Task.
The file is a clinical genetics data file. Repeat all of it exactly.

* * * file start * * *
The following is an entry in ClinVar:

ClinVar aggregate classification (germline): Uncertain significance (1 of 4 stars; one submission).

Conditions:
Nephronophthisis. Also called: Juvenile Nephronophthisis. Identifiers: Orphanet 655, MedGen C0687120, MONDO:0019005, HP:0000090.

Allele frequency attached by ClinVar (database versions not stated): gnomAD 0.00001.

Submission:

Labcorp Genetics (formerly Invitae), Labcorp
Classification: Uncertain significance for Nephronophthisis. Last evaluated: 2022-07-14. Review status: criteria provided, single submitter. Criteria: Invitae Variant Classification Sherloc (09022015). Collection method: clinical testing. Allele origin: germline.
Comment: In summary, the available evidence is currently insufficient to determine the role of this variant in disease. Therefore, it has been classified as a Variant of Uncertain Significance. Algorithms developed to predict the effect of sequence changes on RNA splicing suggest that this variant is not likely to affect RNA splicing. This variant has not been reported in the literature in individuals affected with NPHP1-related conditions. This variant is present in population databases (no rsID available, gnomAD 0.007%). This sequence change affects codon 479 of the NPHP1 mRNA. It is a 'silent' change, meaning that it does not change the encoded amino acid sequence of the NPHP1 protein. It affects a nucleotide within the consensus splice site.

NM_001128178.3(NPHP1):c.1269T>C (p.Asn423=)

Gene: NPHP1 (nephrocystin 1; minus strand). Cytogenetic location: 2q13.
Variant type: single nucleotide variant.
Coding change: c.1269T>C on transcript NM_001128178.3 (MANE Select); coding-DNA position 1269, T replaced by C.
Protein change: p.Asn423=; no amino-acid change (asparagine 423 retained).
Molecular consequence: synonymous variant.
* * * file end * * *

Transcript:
The following is an entry in ClinVar:

ClinVar aggregate classification (germline): Uncertain significance (1 of 4 stars; one submission).

Conditions:
Nephronophthisis. Also called: Juvenile Nephronophthisis. Identifiers: Orphanet 655, MedGen C0687120, MONDO:0019005, HP:0000090.

Allele frequency attached by ClinVar (database versions not stated): gnomAD 0.00001.

Submission:

Labcorp Genetics (formerly Invitae), Labcorp
Classification: Uncertain significance for Nephronophthisis. Last evaluated: 2022-07-14. Review status: criteria provided, single submitter. Criteria: Invitae Variant Classification Sherloc (09022015). Collection method: clinical testing. Allele origin: germline.
Comment: In summary, the available evidence is currently insufficient to determine the role of this variant in disease. Therefore, it has been classified as a Variant of Uncertain Significance. Algorithms developed to predict the effect of sequence changes on RNA splicing suggest that this variant is not likely to affect RNA splicing. This variant has not been reported in the literature in individuals affected with NPHP1-related conditions. This variant is present in population databases (no rsID available, gnomAD 0.007%). This sequence change affects codon 479 of the NPHP1 mRNA. It is a 'silent' change, meaning that it does not change the encoded amino acid sequence of the NPHP1 protein. It affects a nucleotide within the consensus splice site.

NM_001128178.3(NPHP1):c.1269T>C (p.Asn423=)

Gene: NPHP1 (nephrocystin 1; minus strand). Cytogenetic location: 2q13.
Variant type: single nucleotide variant.
Coding change: c.1269T>C on transcript NM_001128178.3 (MANE Select); coding-DNA position 1269, T replaced by C.
Protein change: p.Asn423=; no amino-acid change (asparagine 423 retained).
Molecular consequence: synonymous variant.